At Friday, April 25, 2008 2:15:00 AM, Blogger EE said...

Sort of off topic but I can't hear that noise. It'd be kinda funny to walk in their store and hang out for a bit, just to see their reactions.

At Friday, April 25, 2008 4:56:00 AM, Blogger Matt G said...

Peter, I'll gladly discuss it here, if you don't mind. The discussion adds to the post, I think.

I personally think that the concept that I, as a private business owner owe *everyone* the opportunity to use my business is cracked. A private businessman is not the government. There is not an Equal Protection issue.

We routinely discriminate against classes of people. Women-only gyms. Adults-only planned communities and resorts. We don't make private golf courses wheelchair accessible. (Silly to suggest, but then, it's a silly subject)

If you take government contracts and thus are acting on behalf of the government, then perhaps the situation changes. But if I'm a private business, I'll serve who I wish until compelled to do otherwise. The original government interference with this was back in the 1960s during the judicial activism period, when the Fed forced southern motels to take on blacks as well as white residents. This was justified under a doctrine that said that the motels, which were on the interstate, dealt primarily with out-of-state clients, and thus were subject to federal regulation under the "Interstate Commerce" clause. It was a reach, but they made it work.

And yes, good things have come from it. That doesn't stop the Constitutionality of the issue from being mighty shady, indeed.

At this point, though, we're talking about intrastate commerce, and I simply don't see how the Equal Protection doctrine applies. If the local businesses won't serve you, you can either: Move, shop elsewhere, or get really good at online and mail order shopping.

My stats are merely bits picked up from too many years studying this stuff as an undergrad Criminal Justice student and as a graduate CJ student. They're approximations, but I'll bet that I'm within 5-10% for the 2007 year. (The DOJ's FBI UCR for 2007 hasn't fully yet come out.)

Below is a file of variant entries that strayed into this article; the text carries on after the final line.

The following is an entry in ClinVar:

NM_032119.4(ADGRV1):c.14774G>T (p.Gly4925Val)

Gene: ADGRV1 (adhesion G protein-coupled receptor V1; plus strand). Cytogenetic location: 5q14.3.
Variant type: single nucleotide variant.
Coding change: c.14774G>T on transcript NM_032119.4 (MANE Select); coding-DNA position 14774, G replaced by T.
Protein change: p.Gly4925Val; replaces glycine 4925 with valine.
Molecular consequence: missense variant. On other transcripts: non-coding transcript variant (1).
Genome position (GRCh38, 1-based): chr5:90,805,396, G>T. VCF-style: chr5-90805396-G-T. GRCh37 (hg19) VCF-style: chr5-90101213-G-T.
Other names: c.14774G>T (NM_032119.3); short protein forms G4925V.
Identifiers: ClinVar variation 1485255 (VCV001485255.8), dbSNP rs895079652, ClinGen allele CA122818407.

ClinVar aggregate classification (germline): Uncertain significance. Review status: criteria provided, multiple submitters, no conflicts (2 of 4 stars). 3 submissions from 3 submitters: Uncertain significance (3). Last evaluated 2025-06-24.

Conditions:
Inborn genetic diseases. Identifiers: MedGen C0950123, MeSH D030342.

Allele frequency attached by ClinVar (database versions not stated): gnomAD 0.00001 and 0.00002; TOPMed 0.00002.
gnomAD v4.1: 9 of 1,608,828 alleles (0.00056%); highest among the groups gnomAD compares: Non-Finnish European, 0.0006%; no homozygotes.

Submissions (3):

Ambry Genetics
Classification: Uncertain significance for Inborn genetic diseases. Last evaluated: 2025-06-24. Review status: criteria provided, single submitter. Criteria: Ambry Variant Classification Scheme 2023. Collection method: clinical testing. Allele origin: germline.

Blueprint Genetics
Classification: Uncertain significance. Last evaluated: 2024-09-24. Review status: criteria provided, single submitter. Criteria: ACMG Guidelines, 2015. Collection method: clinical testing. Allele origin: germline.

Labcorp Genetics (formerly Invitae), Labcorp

At Friday, April 25, 2008 5:33:00 AM, Anonymous Anonymous said...

The device is meant to scatter teens who are loitering outside. It does not prevent anyone from coming in the front door.

At Friday, April 25, 2008 7:56:00 AM, Blogger Tam said...

"And what if it wasn't teenagers that were the target group? If it were, say, blacks that were being categorically refused service? Or white trailer trash? Would we really be so supportive of private business owners to refuse service to "anyone" if the only "anyones" being turned away were all women? Hmph."

I have no problems with whites-only, blacks-only, women-only, or men-only, so why would I have a problem with "Adults Only"?

I remember when they could still have "adults-only" apartment complexes in this country. My first apartment almost didn't let me rent because my roommate was a month shy of their 18th birthday...

At Friday, April 25, 2008 10:11:00 PM, Blogger phlegmfatale said...

It doesn't have to BE high-pitched---DUH!--- it's called "classical music." You play the overture to The Barber of Seville repeatedlym, and I guaran-damn-tee you won't have any teens hanging about.

Playing classical music worked to drive the homeless away from the downtown McDonald's in Dallas, and I'm betting the average homeless person has more refined sensibilities than the average teen. Call me ageist. I can live with that.

At Saturday, April 26, 2008 4:05:00 AM, Blogger KD5NRH said...

"Playing classical music worked to drive the homeless away from the downtown McDonald's in Dallas,"

I thought they just got tired of hanging out in one of the few places downtown that was dirtier than the Greyhound station.

It's interesting, though, that they're actually getting $1500 a pop for something anybody with a little electronics knowledge could hack together from junk in about 15 minutes. I've done some experiments along these lines, and while at 30, I can hear it, it takes about half an hour to start annoying me. The 18-25 crowd, OTOH, seems to be bothered in a minute or less. Now I'm plotting to make a portable unit to fit inside my hat.

At Saturday, April 26, 2008 4:25:00 PM, Anonymous Anonymous said...

Just my $0.02:

When your business chooses to open its doors to the PUBLIC, it becomes more than just a PRIVATE enterprise. Can I be arrested for PUBLIC intoxication at the mall? Yes, I can. Same with being drunk at a bar. I can even go to jail for driving drunk in an appartment's parking lot (also a private property).

Therfore, it has been well established that a private business does not get to dicate ALL of the rules of conducting its business. Like it or not, the precedents have been established.

I tend to side with Peter. In an IDEAL world, people would do the right think and boycott racist or sexist businesses. In the REAL world, it doesn't work that way.